The Village Garage, A Friday Story
by Mike Rooth
Of course, there wasn't one at all, at first. Heaven alone knows where the villagers got petrol from. So the friend of Father's, whose family were farmers/agricultural contractors, bought a plot of land from his father and just built it, as far as I can gather. And Father went and assisted, taking Eldest Son with him. Presumably Youngest Son was still at the age where he was being a bloody nuisance (some things don^Òt change), and was left at home. I didn't mind. There was the rickyard to explore, eggs to gather from the stacks, and old machinery to muck about on. And the owner/builder was one of those rare beings that treated kids as adults, unlike my own parents and their other friends. Further, I was given; at the age of about twelve; the Grey Fergie to drive, complete with bucket at the front, in order to shift the pile of spoil. After the garage opened for business, its immediate requirement was for tools. Not that the owner didn't (or hadn't) possess(ed) any, it was just that when a tractor or combine lacked its proper complement of spanners etc, the driver wandered into the garage and wandered out again. With the necessary items to complete his toolkit. Which led to the owners wife descending on the miscreants like the wrath of God, usually too late, since they'd already lost that which they had nicked, and were ready for another raid. Which, in turn, led to a complete inventory being taken, tools being locked away, and many phone calls from various points of the compass from distressed tractor drivers. Said calls were answered, and the contracting business was charged at, I suspect, rather more than the going rate, for the remedial action. The exception was the Massey Harris combine. This horrible contraption required as a toolkit a large hammer and an even larger adjustable spanner. Needless to say, neither of which it possessed. This came about because Massey's, in their infinite wisdom, had invented their own bolt threads and A/F sizes. This rendered, at a stroke, all spanners held by the garage totally useless, and as a by-product, automatically absolved its crew from accusations of thieving. It was perfectly natural, therefore, when Yours Truly acquired a motor vehicle, and when a certain Marples, then Minister of Transport (may he rot in hell) introduced the Ten Year Test, for me to have said Test attended to there. The aim at the time was to rid the roads of all the pre-war wrecks that were then using said roads. Brakes, lights, and steering, was the brief. Basically someone wandered around the vehicle, played with the lights, shook the wheels, and tested the brakes. This latter was achieved by loading a device called the Tapley Meter in the passengers footwell accelerating like hell across the forecourt and ramming the anchors on. Since the forecourt was gravelled at the time, this produced an exciting four wheel drift, and rendered the brakes useless for further operational use until re-adjusted at home. Of course you had to wait until the owner had finished long conversations with ever present locals, who, since the pub was shut, used the place as a base for a bit of a natter, and to keep out of the wife^Òs way. And usually they were on the scrounge. Even if it was just for a mug of tea, since the kettle was invariably hot. It came to pass that the village bobby was replaced by a younger, keener, and therefore universally disliked member of the constabulary. After hours drinking had to be held in the back room of the local, quietly, which involved an extra trip for the land lord to fetch more beer from the bar. Matters, in a way, came to a head when this doyen of uprightness noticed the shotgun propped up in the office of the garage. Being an honest young man, he requested backup in the form of another of his ilk, in a car, and swept down on the garage like the fabled Assyrian of old, and demanded to see the licence. Whereupon the owner replied he hadnt the time to muck about with the likes of him and told him to get lost. Or something. Ill-advisedly the sprog became officious. Mistake.The owner never did have much regard for the so-called forces of law and order. He was(is) a countryman of farming stock, and a village dweller. So he seized the offending weapon of mass destruction whirled! it round his head and shouted words to the effect that he was less than enchanted by their visit, they should go away, and as for the paperwork(at this point the gun was brought crashing to the ground, effectively..er..rendering it de-activated) they could whistle for it. At this point, he noticed that the village bobby was cowering behind the car, and the other one was frantically radioing for armed backup. And half the village was rolling around holding their sides, tears of laughter streaming down weathered cheeks. It was a much chastened policeman that applied for a transfer... Which is, of course, why ever since this iniquitous annual torture of the Mot test was invented, that, one year excepted, I have used the place. The owner retired, having fallen off a ladder into a six foot deep lorry pit, shattering his leg on its side on the way. He rented the premises to the current occupants, but kept the lorry bay to keep his hand in on such local lorries as come his way.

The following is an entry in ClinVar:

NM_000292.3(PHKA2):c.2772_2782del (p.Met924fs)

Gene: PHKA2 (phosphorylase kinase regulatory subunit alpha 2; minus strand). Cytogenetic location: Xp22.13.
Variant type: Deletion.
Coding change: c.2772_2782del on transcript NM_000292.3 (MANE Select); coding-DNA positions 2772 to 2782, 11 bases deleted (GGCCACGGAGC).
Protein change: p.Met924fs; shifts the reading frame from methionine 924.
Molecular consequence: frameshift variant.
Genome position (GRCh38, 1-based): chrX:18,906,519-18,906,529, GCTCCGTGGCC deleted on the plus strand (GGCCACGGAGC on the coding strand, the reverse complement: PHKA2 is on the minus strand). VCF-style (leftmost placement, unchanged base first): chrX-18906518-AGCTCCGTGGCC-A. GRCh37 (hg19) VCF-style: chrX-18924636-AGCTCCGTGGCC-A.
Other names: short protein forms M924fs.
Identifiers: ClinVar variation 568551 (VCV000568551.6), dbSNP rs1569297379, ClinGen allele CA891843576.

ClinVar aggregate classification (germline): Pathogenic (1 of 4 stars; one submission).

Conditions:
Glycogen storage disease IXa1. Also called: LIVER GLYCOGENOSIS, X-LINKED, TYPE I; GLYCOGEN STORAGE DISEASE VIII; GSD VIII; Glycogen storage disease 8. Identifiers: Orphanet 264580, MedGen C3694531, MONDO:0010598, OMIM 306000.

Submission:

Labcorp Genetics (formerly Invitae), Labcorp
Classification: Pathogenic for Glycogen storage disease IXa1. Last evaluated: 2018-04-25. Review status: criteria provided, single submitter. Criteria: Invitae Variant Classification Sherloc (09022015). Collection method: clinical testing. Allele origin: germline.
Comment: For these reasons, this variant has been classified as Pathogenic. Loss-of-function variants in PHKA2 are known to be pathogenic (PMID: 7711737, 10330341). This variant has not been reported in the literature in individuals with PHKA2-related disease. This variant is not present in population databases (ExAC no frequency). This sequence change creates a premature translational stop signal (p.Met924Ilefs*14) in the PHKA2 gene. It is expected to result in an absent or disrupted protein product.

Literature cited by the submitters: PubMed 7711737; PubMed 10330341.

It hasn't changed.I was over there yesterday, to get two secondhand tyres put on Nora's front feet. A local bloke, clad gloriously in a long, yellow oilskin, cloth cap and wellies, wandered in a and said, "Can I borrow the steam cleaner?" To which the mechanic replied "I don't know, its Reg's steam cleaner, not mine, you'll have to ask him". "Righto", and two minutes later the steam cleaner could be heard outside. When finished, the bloke wandered back in again, availed himself of the washbasin, hot water and soap and wandered out. Personally I wouldn't have steam cleaned the underside of a VW Polo at all, but he seemed quite happy... I doubt whether Reg knows even now.
Reprinted from the OVLR Newsletter, April 1998